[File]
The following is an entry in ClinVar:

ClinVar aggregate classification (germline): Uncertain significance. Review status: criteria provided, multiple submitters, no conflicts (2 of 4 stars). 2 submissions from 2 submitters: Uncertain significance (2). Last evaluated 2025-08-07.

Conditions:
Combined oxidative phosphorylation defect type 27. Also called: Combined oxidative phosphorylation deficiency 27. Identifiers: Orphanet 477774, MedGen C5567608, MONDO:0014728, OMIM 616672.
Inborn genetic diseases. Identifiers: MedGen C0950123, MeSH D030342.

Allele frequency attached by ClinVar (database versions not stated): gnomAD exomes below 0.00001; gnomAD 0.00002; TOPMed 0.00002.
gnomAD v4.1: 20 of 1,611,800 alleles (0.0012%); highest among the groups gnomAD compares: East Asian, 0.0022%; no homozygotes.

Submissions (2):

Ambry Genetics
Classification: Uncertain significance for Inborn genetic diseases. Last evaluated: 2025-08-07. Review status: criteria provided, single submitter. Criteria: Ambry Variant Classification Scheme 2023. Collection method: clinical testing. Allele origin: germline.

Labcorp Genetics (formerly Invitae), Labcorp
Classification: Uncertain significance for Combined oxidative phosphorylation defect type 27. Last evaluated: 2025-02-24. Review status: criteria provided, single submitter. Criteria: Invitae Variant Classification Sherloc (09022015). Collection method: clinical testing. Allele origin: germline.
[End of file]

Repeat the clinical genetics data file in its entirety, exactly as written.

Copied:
The following is an entry in ClinVar:

ClinVar aggregate classification (germline): Uncertain significance. Review status: criteria provided, multiple submitters, no conflicts (2 of 4 stars). 2 submissions from 2 submitters: Uncertain significance (2). Last evaluated 2025-08-07.

Conditions:
Combined oxidative phosphorylation defect type 27. Also called: Combined oxidative phosphorylation deficiency 27. Identifiers: Orphanet 477774, MedGen C5567608, MONDO:0014728, OMIM 616672.
Inborn genetic diseases. Identifiers: MedGen C0950123, MeSH D030342.

Allele frequency attached by ClinVar (database versions not stated): gnomAD exomes below 0.00001; gnomAD 0.00002; TOPMed 0.00002.
gnomAD v4.1: 20 of 1,611,800 alleles (0.0012%); highest among the groups gnomAD compares: East Asian, 0.0022%; no homozygotes.

Submissions (2):

Ambry Genetics
Classification: Uncertain significance for Inborn genetic diseases. Last evaluated: 2025-08-07. Review status: criteria provided, single submitter. Criteria: Ambry Variant Classification Scheme 2023. Collection method: clinical testing. Allele origin: germline.

Labcorp Genetics (formerly Invitae), Labcorp
Classification: Uncertain significance for Combined oxidative phosphorylation defect type 27. Last evaluated: 2025-02-24. Review status: criteria provided, single submitter. Criteria: Invitae Variant Classification Sherloc (09022015). Collection method: clinical testing. Allele origin: germline.